Another feature of the invention is that the tool latching and unlatching mechanism effects radial movement between latched and unlatched positions in response to axial movement of an actuator within the running tool.
In a preferred embodiment, the seal is carried to the subsea wellhead housing on a lower end of the lockdown sleeve, while the sleeve latching mechanism is provided at the upper end of the lockdown sleeve.
In a preferred embodiment, the running tool is hydraulically actuated, but the tool could be configured for a mechanical actuation, e.g., by an ROV. The tool may be lowered into the well from wireline, but may also be positioned with respect to the wellhead housing by an ROV, or may be lowered from a tubular string.
In a preferred embodiment, the seal includes a metal-to-metal seal, and optionally an elastomeric backup seal. The lockdown sleeve preferably has an inner profile for receiving a latching mechanism of another tool, and may also include a sealing profile for sealing engagement with a sealing member positioned within the sleeve.
According to the method of the invention, the lockdown sleeve is fixed with respect to a subsea wellhead housing to prevent upward movement of a tubular hanger with respect to the wellhead housing. The method comprises providing a running tool, a lockdown sleeve, and a seal, and includes lowering the running tool, the lockdown sleeve, and the seal in open water to a subsea wellhead housing, locking the tool to an outer latching profile of the subsea wellhead housing, applying a downward force to set the seal, latching the sleeve to the wellhead housing, and retrieving the tool with the sleeve fixed to the subsea wellhead housing.
According to a preferred embodiment, the tool latching and unlatching mechanism effects a radial movement between latched and unlatched positions in response to axial movement of an actuator. The seal is preferably set by downward motion of the lockdown sleeve relative to the wellhead housing. In a suitable embodiment, the tool is hydraulically actuated and includes a fluid passageway through the running tool for testing the integrity of the seal and for relieving fluid pressure.
A significant advantage of the tool and the method is that high costs involved with a dedicated vessel and with expensive drill strings collars are avoided.
A further advantage of the invention is that the components of the invention are highly reliable and may be manufactured on an economical basis.
These and further features and advantages of this invention will become apparent from the following detailed description, wherein reference is made to the figures in the accompanying drawings.
By landing on the last casing hanger and locking into the subsea wellhead running profile, or into the horizontal tree grooves, the lockdown sleeve (LDS) preloads all of the wellhead components into the bottom of the wellhead. This minimizes the stress induced from thrust loads and thermal loads on the wellhead system throughout the life of the system, and increases the useful service life. A preferred LDS incorporates a tieback profile and a running groove near the top. A seal ring may be mounted on the OD of the LDS to seal against a shoulder on the casing hanger to isolate the production casing bore from the rest of the wellhead components.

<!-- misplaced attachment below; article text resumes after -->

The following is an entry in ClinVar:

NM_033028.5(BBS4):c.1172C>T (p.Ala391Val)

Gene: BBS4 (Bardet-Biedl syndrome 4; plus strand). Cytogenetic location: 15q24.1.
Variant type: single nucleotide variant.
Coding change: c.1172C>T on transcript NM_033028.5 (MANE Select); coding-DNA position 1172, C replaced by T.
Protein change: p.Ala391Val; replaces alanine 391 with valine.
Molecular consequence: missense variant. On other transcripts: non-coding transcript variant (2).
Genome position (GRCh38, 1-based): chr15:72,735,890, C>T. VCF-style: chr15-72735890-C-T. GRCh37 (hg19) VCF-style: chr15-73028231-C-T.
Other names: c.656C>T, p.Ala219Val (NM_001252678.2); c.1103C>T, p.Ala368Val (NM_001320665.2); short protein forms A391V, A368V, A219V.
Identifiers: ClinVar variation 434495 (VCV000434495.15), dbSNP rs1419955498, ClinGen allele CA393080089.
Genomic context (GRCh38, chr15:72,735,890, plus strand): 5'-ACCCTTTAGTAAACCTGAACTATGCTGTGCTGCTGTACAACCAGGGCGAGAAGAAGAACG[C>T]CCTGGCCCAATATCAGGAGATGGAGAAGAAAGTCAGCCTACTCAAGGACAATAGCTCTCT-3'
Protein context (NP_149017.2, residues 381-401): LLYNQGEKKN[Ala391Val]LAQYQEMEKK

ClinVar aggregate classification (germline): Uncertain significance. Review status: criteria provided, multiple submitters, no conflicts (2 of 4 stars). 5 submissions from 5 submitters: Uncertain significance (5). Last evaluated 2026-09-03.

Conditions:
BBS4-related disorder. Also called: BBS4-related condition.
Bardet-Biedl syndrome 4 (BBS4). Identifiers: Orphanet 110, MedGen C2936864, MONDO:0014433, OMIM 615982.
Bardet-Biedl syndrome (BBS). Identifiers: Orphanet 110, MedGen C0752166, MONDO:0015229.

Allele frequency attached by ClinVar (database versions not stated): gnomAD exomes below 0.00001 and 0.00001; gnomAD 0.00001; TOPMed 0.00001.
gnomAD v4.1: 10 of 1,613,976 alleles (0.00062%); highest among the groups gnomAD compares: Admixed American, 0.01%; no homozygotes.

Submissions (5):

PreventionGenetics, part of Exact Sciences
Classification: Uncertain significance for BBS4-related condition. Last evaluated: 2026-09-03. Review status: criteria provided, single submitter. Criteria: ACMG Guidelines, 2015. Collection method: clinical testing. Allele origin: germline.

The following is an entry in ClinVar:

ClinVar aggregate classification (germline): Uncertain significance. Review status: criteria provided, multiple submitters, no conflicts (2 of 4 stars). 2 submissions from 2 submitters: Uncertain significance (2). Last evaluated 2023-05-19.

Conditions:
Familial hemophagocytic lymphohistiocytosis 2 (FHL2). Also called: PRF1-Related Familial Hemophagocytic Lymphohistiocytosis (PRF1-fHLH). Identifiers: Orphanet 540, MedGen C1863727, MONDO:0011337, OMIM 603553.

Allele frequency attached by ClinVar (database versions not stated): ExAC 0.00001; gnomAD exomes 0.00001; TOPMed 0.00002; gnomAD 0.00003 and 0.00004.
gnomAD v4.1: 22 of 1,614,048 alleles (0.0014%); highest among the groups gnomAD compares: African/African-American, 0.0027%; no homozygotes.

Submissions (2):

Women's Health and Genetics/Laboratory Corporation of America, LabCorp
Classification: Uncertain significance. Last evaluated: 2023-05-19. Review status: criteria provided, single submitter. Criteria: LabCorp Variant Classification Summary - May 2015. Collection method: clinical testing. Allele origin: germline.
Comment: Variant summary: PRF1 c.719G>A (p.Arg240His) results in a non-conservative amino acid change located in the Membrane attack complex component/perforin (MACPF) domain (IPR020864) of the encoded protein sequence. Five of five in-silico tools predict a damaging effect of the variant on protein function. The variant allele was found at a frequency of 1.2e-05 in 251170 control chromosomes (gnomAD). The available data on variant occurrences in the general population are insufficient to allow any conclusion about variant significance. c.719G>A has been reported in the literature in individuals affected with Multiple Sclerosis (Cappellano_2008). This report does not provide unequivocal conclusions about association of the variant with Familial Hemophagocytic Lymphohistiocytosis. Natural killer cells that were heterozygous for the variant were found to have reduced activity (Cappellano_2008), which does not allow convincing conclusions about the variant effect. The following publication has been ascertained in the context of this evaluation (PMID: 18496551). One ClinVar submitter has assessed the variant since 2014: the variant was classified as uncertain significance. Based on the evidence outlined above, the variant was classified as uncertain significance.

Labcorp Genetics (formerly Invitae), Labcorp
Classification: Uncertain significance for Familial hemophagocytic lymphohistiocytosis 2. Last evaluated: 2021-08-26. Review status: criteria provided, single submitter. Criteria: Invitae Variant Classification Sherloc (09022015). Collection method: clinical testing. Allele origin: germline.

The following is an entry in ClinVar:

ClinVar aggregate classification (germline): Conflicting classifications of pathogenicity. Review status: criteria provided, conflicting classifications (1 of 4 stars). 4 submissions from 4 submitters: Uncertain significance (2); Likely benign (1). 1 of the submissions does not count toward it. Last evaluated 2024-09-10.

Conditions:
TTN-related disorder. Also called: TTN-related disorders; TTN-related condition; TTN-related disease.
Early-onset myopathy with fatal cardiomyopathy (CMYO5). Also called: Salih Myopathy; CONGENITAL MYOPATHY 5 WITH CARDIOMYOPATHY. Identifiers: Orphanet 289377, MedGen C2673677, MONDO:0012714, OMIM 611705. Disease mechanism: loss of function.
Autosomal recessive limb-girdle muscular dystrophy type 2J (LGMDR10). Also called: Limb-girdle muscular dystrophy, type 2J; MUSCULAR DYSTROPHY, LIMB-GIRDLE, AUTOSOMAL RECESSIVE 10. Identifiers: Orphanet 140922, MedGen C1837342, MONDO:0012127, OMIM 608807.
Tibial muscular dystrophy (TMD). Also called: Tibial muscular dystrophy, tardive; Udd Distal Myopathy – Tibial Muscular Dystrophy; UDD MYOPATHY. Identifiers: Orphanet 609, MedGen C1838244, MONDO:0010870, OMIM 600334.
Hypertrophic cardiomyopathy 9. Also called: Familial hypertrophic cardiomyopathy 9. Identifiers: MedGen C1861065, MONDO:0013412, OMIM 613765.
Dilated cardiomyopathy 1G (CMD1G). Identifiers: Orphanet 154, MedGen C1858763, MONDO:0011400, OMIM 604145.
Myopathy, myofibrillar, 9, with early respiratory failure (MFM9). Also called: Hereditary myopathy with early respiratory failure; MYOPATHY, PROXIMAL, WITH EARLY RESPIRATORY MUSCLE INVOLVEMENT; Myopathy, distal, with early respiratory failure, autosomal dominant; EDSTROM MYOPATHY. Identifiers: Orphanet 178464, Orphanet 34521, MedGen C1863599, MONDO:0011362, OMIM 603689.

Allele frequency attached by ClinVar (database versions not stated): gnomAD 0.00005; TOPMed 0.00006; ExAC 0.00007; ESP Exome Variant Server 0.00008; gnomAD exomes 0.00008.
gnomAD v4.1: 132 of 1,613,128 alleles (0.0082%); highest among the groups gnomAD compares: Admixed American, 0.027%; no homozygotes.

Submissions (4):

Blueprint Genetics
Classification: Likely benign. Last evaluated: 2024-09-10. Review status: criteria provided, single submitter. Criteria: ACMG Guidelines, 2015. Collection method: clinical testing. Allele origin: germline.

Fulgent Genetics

In accordance with this invention, the LDS may be run in open water without a riser system or BOP stack and may be landed, locked and tested in open water. The open water running tool (OWRT) has a latching mechanism that axially locks the tool to the OD of the subsea wellhead housing. This latching function may be actuated by hydraulic pressure to cylinders that move a sleeve over a locking device, such as dogs, a split ring, or shear pins. The running tool may have an internal piston that will set the LDS seal without the need for a BOP to lockdown the LDS, then enable retrieval of the LDS.
Hydraulic functions may be supplied to the tool by an ROV, umbilical or mechanically actuated. The OWRT may be run on wireline cable, drill pipe or with an ROV, and preferably includes a test sub connected to the bottom to seal in the LDS and a cup tester to seal in the upper casing hanger or casing to allow the test to be made from below.
The lower end of the LDS has a metal-to-metal seal to provide an annular seal between the casing hanger and the LDS. A sealing profile and running groove are provided in the upper end of the LDS, as well as a seal pocket for a tieback connector, horizontal trees and spools. The running groove receives shear pins to hold the LDS to the running tool, and a locking ring on the outside of the upper end is actuated by a wedge ring to lock the LDS to the ID of the wellhead.
With reference now to the details of the attached drawings, a wellhead 20 having a bore 21 therethrough has casing hangers mounted therein to suspend concentric casings within the wellbore. The innermost casing is suspended from an uppermost casing hanger 22. The hanger has a bore 23 therethrough whose upper end carries a seal ring 24 having an upper face on the upper end of its inner cylindrical portion. Another seal ring 26 is carried about the upper end of the casing hanger to seal between it and the bore of the wellhead. A conductor housing 12 has an outer tubular extending downward with one or more intermediary tubulars between the outer conductor and the casing string.
As shown in